Pharmacodynamics, pharmacokinetics and immunogenicity
GUS is a subcutaneously (SQ) injected human monoclonal antibody that targets IL-23 by binding the IL-23 p19 subunit (Figure 1).21 IL-23 is a member of a heterodimeric family of cytokines, which also includes IL-12, IL-27, IL-35 and IL-39.22,23 IL-12 and IL-23 are proinflammatory cytokines that drive psoriasis pathogenesis, IL-27 and IL-35 are inhibitory cytokines, and the role of IL-39 in psoriasis is unclear.12,22,23 Within the IL-12 cytokine family, IL-23 and IL-39 contain the p19 subunit.15,22 Variations in the genes encoding p19 and the p19 receptor, IL-23R, are associated with an increased risk of psoriasis, thus highlighting the role of p19 in psoriasis pathogenesis.21,24,25 GUS binds to the IL-23 p19 subunit and prevents IL-23 from binding to IL-23R on the surface of various innate and adaptive immune cells.12,15,21 Through stopping the p19 subunit from binding to IL-23R, the IL-23/Th17 pathway is inhibited, thus reducing its proinflammatory effects.12,21
A Phase I randomized, placebo-controlled clinical trial examined the pharmacokinetics and pharmacodynamics of GUS in 47 healthy participants and 24 participants with moderate-to-severe plaque psoriasis.26 Healthy participants either received a single GUS intravenous (IV) administration (0.03, 0.1, 0.3, 1, 3 or 10 mg/kg), a single GUS SQ injection (3 mg/kg) or placebo treatment.26 Patients with moderate-to-severe plaque psoriasis either received a single GUS SQ injection (10, 30, 100 or 300 mg) or placebo treatment.26
In healthy participants treated with GUS IV, area under the curve for serum drug concentration vs time (AUC0–∞) and peak serum concentration (Cmax) increases were dose dependent, with median AUC0–∞ values ranging from 4.93 to 2,261.8 μg·day/mL and median Cmax values ranging from 0.47 to 200.36 μg/mL.26 In addition, in this cohort, median terminal half-life (t1/2) of the drug ranged from 12.5 to 19.5 days, median clearance ranged from 3.58 to 6.1 mL/day/kg and median volume of distribution (Vz) ranged from 97.74 to 117.88 mL/kg.26 For healthy participants receiving GUS SQ, the mean AUC0–∞ was 256.99 μg·day/mL and the mean Cmax was 9.46 μg/mL.26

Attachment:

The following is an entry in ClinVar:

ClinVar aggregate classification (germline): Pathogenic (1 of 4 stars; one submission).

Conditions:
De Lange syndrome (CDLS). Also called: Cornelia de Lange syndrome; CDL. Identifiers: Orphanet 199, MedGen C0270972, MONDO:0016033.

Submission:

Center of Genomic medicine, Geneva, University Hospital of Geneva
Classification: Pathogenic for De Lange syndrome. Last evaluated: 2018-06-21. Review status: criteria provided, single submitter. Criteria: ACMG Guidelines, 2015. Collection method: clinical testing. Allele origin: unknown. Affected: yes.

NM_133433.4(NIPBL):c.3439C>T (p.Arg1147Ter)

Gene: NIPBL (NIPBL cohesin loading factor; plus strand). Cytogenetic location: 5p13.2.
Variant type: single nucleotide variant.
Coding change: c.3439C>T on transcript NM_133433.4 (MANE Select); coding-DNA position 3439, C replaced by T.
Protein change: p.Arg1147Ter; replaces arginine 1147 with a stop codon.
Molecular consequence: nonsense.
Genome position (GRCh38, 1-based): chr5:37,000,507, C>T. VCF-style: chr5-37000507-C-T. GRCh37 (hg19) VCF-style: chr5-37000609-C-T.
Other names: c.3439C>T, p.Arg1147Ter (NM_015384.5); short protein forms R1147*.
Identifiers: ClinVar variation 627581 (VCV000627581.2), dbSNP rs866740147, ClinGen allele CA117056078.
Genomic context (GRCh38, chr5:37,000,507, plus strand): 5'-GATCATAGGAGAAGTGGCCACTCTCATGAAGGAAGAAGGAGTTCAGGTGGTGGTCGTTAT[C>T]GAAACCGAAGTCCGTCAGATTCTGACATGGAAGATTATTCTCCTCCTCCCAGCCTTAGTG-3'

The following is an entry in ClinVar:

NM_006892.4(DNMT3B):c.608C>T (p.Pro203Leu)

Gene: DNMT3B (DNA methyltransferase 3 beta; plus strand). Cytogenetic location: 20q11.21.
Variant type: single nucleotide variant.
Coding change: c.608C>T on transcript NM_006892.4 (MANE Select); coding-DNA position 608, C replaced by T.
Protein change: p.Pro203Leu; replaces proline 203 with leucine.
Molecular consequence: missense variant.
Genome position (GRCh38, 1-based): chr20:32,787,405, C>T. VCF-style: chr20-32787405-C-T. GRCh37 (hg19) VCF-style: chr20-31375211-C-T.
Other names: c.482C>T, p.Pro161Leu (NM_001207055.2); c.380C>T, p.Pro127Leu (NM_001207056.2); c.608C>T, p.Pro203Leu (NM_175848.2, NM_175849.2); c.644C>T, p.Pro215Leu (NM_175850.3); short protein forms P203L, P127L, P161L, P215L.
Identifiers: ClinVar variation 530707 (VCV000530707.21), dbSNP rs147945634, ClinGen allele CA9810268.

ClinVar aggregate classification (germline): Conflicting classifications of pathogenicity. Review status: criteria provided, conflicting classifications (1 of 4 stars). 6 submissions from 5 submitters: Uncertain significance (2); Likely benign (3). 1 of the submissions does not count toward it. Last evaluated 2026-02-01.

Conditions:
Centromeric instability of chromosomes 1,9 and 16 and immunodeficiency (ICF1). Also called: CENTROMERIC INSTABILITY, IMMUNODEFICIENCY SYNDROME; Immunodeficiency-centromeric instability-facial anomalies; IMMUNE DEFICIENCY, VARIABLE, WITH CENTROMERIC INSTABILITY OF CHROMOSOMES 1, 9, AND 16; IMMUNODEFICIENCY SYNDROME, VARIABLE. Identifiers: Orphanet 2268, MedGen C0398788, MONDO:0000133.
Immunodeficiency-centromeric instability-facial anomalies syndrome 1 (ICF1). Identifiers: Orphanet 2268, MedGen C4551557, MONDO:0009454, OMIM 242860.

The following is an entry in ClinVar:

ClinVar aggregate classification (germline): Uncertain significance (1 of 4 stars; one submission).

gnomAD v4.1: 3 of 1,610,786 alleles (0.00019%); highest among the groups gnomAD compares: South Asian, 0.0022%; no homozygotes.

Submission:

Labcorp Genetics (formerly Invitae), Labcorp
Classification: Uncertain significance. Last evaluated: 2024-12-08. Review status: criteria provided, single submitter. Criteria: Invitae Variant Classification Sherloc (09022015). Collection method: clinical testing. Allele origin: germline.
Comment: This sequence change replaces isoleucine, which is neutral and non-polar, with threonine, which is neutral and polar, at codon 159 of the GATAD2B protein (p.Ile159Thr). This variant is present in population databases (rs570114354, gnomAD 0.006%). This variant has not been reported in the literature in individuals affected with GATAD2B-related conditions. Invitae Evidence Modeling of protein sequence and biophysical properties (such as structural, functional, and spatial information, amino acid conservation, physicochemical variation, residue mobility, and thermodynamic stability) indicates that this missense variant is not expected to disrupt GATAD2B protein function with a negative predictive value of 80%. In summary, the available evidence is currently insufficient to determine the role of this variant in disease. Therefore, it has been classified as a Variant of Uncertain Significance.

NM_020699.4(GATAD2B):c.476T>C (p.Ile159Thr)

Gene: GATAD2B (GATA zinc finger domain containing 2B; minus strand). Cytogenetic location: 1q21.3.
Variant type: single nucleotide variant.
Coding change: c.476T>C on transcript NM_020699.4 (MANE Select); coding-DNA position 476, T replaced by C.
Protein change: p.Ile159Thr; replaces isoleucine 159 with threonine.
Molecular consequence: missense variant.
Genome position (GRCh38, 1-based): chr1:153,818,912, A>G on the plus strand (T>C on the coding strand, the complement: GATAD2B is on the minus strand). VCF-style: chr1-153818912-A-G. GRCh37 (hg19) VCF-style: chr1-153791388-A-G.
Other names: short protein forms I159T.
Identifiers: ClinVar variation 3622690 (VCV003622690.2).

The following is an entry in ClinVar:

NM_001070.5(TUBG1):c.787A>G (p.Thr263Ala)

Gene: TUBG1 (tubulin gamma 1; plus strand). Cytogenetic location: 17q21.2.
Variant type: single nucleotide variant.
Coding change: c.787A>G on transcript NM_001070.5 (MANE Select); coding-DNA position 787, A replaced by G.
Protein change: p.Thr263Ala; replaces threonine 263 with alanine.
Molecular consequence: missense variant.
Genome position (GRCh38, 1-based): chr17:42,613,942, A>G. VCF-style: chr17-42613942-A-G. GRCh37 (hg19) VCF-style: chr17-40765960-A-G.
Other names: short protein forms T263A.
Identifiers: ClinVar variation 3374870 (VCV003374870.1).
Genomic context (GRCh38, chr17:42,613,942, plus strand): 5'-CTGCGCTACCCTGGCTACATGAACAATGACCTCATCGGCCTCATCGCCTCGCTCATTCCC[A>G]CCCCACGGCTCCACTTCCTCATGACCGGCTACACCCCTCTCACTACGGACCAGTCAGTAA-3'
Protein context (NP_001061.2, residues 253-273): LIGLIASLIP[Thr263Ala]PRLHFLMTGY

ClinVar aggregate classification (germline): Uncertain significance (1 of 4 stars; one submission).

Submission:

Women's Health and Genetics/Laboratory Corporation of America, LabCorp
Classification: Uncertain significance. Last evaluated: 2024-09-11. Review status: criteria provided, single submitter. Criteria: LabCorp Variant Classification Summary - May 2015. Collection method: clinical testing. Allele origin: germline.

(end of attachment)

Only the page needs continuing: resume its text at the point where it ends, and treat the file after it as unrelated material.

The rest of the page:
SQ administration in the psoriasis cohort also had dose-dependent AUC0–∞ and Cmax increases, with median AUC0–∞ values ranging from 15.11 to 574.62 μg·day/mL and median Cmax values ranging from 0.5 to 22.7 μg/mL.26 Median t1/2 values in this cohort ranged from 15.8 to 17.8 days.26
Throughout the clinical trials examining the immunogenicity of GUS in psoriasis patients, the proportion of patients developing antibodies to GUS ranged from 4% to 9%.15,26–29 These antibodies were generally present in low titers, and their development did not affect the efficacy of the treatment or the incidence of injection site reactions.15,27–29
An initial Phase I clinical trial investigated a single GUS SQ administration in 24 adult patients with moderate-to-severe plaque psoriasis.21 At 12 weeks post injection, 50%, 60%, 60% and 100% of 10, 30, 100 and 300 mg GUS-treated patients, respectively, experienced at least a 75% reduction in Psoriasis Area and Severity Index (PASI) score (PASI75; Table 1).21 Comparatively, no patients in the placebo-treated cohort attained this end point (Table 1).21 These results were predominantly stable through 24 weeks post injection, although some loss of efficacy was noted in the 100 mg treated cohort.21 On immunohistochemical evaluation, GUS reduced lesional epidermal thickness and CD3 T-cell and myeloid dendritic cell infiltration (P<0.05 compared to baseline, except for myeloid dendritic cell infiltration with 10 mg GUS; P=0.072).21 Compared to baseline values, GUS reduced serum IL-17A levels in responsive patients at Week 1 (P=0.031) and Week 12 (P=0.0015).21 The placebo-treated cohort had no reduction in epidermal thickness, CD3 T-cell infiltration or serum IL-17A concentration, although there was a decrease in lesional myeloid dendritic cell infiltration compared to baseline (P=0.028).21